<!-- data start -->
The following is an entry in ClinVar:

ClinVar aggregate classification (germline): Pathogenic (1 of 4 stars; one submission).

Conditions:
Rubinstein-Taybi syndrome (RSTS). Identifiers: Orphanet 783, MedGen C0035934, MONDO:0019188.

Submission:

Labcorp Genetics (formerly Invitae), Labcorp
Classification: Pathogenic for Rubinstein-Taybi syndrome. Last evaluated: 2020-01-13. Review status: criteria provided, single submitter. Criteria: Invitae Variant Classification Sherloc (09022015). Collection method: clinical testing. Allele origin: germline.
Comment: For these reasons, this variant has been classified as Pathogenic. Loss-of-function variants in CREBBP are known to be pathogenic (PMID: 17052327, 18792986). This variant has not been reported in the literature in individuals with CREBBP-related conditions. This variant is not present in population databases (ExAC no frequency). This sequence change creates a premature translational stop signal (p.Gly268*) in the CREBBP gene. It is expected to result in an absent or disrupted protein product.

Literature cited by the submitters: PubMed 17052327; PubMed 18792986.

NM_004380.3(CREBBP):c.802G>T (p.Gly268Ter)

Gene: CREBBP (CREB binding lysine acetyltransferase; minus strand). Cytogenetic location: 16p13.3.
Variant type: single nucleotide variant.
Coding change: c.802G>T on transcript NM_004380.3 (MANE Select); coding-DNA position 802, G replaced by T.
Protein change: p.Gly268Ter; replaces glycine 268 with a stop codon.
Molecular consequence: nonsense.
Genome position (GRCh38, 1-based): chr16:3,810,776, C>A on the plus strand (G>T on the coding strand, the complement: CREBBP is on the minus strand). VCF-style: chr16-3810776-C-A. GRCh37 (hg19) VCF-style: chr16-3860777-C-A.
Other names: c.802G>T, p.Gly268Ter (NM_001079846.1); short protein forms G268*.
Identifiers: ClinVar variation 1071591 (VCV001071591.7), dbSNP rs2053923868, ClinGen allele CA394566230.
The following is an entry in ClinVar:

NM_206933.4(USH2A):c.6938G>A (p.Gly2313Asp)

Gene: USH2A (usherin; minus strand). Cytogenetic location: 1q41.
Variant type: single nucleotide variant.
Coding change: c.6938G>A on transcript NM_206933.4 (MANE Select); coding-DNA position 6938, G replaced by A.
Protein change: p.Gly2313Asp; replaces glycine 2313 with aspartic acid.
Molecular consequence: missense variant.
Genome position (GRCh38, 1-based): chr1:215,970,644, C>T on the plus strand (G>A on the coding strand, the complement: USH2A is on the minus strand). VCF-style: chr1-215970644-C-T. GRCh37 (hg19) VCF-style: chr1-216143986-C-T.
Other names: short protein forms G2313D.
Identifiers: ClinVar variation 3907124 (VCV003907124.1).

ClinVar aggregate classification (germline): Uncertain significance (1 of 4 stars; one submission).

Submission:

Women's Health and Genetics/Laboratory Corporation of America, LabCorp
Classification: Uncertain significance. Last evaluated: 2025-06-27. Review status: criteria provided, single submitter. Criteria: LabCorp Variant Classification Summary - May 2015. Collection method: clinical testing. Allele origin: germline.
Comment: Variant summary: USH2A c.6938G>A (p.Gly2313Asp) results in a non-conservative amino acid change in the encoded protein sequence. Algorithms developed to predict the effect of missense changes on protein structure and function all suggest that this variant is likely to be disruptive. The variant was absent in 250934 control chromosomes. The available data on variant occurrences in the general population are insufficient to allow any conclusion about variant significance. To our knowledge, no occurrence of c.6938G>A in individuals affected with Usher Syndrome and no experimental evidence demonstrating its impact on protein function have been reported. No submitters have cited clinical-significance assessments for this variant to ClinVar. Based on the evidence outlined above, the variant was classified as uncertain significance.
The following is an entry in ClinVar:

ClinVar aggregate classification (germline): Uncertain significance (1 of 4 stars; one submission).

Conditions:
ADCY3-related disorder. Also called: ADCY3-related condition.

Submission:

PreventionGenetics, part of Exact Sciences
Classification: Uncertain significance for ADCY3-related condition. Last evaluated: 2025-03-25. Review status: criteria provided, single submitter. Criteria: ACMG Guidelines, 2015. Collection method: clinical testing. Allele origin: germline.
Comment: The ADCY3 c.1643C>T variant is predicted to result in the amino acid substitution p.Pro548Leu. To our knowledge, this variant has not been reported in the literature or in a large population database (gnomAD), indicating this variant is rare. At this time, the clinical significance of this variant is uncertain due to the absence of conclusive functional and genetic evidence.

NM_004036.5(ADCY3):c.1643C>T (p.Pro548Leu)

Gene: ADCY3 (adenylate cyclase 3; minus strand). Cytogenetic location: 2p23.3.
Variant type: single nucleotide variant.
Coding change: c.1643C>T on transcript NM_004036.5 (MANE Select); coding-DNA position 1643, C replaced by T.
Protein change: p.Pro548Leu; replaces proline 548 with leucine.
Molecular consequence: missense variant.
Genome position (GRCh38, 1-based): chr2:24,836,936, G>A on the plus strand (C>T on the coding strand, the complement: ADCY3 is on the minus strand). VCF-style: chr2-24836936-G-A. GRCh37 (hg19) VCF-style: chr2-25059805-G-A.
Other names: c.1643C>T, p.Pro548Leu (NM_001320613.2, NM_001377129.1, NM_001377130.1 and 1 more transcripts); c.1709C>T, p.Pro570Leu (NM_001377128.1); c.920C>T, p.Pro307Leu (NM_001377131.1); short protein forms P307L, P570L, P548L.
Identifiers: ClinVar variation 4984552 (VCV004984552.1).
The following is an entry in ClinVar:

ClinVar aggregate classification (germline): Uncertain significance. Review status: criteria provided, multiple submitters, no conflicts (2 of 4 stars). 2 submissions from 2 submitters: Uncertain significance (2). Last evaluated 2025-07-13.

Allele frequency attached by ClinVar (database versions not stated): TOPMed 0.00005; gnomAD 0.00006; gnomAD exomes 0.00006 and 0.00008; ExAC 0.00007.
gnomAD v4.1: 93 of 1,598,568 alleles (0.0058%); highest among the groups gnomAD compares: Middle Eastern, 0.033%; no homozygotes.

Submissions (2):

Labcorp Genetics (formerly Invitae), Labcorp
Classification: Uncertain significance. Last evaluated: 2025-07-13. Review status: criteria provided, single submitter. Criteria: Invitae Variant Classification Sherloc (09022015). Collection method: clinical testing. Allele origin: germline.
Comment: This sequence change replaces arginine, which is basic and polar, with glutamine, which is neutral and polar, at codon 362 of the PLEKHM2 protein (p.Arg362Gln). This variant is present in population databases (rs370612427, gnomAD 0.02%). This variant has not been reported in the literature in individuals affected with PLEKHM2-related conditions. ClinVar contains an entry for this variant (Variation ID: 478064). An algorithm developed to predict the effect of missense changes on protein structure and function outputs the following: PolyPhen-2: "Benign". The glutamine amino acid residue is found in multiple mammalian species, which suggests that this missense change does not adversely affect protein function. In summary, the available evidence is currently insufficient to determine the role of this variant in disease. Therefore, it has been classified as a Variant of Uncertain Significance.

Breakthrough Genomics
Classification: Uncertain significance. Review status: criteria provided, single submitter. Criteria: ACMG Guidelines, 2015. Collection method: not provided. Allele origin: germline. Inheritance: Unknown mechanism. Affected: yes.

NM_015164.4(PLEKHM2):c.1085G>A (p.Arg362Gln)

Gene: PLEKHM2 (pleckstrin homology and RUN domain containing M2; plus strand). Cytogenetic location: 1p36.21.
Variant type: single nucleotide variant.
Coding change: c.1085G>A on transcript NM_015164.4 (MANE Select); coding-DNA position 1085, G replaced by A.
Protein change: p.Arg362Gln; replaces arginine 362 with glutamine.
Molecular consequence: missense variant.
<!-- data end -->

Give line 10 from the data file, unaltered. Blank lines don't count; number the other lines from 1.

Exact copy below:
NM_004380.3(CREBBP):c.802G>T (p.Gly268Ter)